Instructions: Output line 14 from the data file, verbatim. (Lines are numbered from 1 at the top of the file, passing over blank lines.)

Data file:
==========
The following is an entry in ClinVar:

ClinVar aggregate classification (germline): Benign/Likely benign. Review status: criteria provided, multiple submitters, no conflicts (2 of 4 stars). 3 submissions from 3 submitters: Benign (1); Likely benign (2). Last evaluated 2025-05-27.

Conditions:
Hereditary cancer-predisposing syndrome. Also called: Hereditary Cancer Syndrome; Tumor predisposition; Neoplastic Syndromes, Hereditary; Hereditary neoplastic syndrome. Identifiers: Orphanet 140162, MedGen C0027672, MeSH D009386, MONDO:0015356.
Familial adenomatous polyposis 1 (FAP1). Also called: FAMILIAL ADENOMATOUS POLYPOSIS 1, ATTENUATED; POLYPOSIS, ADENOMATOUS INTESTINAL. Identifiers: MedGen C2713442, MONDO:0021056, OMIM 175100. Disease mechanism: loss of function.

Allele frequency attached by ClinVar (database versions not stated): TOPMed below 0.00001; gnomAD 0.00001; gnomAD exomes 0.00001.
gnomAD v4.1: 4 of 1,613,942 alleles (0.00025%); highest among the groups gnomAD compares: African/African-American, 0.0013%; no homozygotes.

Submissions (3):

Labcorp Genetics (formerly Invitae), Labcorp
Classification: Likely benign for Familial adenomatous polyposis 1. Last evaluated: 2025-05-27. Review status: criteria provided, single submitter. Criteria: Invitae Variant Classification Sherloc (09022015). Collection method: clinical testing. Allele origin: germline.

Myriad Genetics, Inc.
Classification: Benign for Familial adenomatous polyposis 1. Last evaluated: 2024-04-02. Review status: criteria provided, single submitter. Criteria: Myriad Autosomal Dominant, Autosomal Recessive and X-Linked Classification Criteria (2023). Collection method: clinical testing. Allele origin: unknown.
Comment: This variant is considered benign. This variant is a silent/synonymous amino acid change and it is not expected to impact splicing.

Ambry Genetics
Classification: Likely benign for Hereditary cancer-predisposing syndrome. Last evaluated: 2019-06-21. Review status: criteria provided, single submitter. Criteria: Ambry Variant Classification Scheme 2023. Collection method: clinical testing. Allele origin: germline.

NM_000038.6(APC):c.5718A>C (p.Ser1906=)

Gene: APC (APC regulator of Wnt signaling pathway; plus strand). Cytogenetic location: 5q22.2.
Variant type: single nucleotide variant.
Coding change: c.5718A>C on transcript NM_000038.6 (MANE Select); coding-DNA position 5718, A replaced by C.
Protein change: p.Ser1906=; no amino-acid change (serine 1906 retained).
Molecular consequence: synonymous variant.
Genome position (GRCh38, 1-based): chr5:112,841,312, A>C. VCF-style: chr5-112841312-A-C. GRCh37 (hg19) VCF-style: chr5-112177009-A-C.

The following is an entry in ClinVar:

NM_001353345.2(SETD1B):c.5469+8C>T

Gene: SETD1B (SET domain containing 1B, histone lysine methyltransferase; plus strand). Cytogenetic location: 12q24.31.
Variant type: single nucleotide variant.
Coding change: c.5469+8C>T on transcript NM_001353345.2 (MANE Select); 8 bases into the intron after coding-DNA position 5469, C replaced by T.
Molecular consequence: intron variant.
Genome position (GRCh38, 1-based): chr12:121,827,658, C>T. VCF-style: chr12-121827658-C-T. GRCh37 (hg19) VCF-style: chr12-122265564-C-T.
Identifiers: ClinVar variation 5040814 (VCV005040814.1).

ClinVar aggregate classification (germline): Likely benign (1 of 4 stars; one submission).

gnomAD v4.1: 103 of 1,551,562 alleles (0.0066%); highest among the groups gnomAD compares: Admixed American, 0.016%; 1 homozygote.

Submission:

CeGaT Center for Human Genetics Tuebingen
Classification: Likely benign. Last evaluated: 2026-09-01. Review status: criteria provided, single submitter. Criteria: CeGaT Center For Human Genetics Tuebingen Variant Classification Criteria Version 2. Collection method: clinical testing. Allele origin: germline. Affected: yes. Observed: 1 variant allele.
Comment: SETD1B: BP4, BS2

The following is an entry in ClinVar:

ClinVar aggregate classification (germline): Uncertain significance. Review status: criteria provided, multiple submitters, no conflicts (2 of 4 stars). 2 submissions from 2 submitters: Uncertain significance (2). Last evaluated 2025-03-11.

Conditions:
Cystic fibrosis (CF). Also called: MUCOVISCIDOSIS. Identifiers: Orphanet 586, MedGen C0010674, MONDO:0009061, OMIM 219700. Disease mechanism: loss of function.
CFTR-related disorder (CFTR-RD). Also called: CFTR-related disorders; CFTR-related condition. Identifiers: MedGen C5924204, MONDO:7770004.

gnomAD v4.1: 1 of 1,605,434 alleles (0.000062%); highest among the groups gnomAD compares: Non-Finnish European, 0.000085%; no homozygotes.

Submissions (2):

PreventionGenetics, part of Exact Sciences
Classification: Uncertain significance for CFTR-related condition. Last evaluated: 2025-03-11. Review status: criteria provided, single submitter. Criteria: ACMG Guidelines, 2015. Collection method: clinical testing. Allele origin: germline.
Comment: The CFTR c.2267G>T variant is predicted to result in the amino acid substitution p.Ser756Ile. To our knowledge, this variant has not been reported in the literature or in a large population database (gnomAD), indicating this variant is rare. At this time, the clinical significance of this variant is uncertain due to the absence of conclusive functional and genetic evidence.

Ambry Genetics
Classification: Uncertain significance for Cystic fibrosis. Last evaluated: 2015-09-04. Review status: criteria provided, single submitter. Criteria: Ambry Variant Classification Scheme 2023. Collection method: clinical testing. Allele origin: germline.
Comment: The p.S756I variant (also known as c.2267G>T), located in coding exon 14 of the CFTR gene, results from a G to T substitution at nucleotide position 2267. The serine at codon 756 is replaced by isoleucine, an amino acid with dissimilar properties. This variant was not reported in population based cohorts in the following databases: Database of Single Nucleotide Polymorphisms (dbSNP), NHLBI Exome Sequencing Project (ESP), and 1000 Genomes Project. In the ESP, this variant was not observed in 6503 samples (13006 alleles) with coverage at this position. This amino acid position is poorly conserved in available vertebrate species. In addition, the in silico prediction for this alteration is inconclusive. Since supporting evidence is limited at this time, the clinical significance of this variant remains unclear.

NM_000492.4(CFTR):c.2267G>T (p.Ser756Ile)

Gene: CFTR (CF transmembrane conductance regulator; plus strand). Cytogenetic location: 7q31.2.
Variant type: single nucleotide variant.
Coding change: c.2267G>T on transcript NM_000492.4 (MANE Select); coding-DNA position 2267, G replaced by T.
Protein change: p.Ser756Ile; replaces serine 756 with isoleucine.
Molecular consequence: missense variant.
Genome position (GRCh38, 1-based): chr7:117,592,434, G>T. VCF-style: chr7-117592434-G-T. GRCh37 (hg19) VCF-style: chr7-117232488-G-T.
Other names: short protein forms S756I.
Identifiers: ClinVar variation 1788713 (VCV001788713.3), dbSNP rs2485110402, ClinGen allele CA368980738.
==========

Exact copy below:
Ambry Genetics